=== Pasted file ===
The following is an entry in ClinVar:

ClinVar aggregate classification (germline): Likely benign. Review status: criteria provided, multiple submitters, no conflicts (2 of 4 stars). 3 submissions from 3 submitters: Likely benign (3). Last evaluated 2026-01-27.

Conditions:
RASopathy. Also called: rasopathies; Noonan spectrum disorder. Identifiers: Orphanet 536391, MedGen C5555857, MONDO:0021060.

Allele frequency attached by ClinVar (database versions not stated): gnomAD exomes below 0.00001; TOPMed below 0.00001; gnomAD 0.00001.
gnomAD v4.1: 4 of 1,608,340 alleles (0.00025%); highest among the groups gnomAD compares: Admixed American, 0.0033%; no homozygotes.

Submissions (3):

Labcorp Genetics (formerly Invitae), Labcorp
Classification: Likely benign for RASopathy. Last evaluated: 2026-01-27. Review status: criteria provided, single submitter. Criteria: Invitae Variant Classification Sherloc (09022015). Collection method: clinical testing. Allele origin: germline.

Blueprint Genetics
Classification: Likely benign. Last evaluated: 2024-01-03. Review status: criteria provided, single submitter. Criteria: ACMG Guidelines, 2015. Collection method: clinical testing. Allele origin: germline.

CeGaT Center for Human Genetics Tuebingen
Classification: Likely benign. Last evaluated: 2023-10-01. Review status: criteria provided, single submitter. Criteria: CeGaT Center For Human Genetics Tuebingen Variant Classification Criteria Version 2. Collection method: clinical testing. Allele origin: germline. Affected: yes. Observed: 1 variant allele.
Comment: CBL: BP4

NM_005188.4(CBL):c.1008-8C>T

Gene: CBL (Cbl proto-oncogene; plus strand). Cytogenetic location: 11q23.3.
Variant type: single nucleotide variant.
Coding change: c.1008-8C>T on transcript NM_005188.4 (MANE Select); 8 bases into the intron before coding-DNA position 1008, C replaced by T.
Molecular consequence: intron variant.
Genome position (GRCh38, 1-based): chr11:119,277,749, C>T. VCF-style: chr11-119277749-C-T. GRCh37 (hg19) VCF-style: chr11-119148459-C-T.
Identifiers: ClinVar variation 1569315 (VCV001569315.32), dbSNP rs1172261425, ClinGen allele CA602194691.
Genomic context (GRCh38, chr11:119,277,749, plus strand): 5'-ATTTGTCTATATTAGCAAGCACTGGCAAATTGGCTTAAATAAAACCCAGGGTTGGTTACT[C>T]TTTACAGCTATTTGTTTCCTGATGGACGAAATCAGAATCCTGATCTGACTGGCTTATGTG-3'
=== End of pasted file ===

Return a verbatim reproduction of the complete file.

The following is an entry in ClinVar:

ClinVar aggregate classification (germline): Likely benign. Review status: criteria provided, multiple submitters, no conflicts (2 of 4 stars). 3 submissions from 3 submitters: Likely benign (3). Last evaluated 2026-01-27.

Conditions:
RASopathy. Also called: rasopathies; Noonan spectrum disorder. Identifiers: Orphanet 536391, MedGen C5555857, MONDO:0021060.

Allele frequency attached by ClinVar (database versions not stated): gnomAD exomes below 0.00001; TOPMed below 0.00001; gnomAD 0.00001.
gnomAD v4.1: 4 of 1,608,340 alleles (0.00025%); highest among the groups gnomAD compares: Admixed American, 0.0033%; no homozygotes.

Submissions (3):

Labcorp Genetics (formerly Invitae), Labcorp
Classification: Likely benign for RASopathy. Last evaluated: 2026-01-27. Review status: criteria provided, single submitter. Criteria: Invitae Variant Classification Sherloc (09022015). Collection method: clinical testing. Allele origin: germline.

Blueprint Genetics
Classification: Likely benign. Last evaluated: 2024-01-03. Review status: criteria provided, single submitter. Criteria: ACMG Guidelines, 2015. Collection method: clinical testing. Allele origin: germline.

CeGaT Center for Human Genetics Tuebingen
Classification: Likely benign. Last evaluated: 2023-10-01. Review status: criteria provided, single submitter. Criteria: CeGaT Center For Human Genetics Tuebingen Variant Classification Criteria Version 2. Collection method: clinical testing. Allele origin: germline. Affected: yes. Observed: 1 variant allele.
Comment: CBL: BP4

NM_005188.4(CBL):c.1008-8C>T

Gene: CBL (Cbl proto-oncogene; plus strand). Cytogenetic location: 11q23.3.
Variant type: single nucleotide variant.
Coding change: c.1008-8C>T on transcript NM_005188.4 (MANE Select); 8 bases into the intron before coding-DNA position 1008, C replaced by T.
Molecular consequence: intron variant.
Genome position (GRCh38, 1-based): chr11:119,277,749, C>T. VCF-style: chr11-119277749-C-T. GRCh37 (hg19) VCF-style: chr11-119148459-C-T.
Identifiers: ClinVar variation 1569315 (VCV001569315.32), dbSNP rs1172261425, ClinGen allele CA602194691.
Genomic context (GRCh38, chr11:119,277,749, plus strand): 5'-ATTTGTCTATATTAGCAAGCACTGGCAAATTGGCTTAAATAAAACCCAGGGTTGGTTACT[C>T]TTTACAGCTATTTGTTTCCTGATGGACGAAATCAGAATCCTGATCTGACTGGCTTATGTG-3'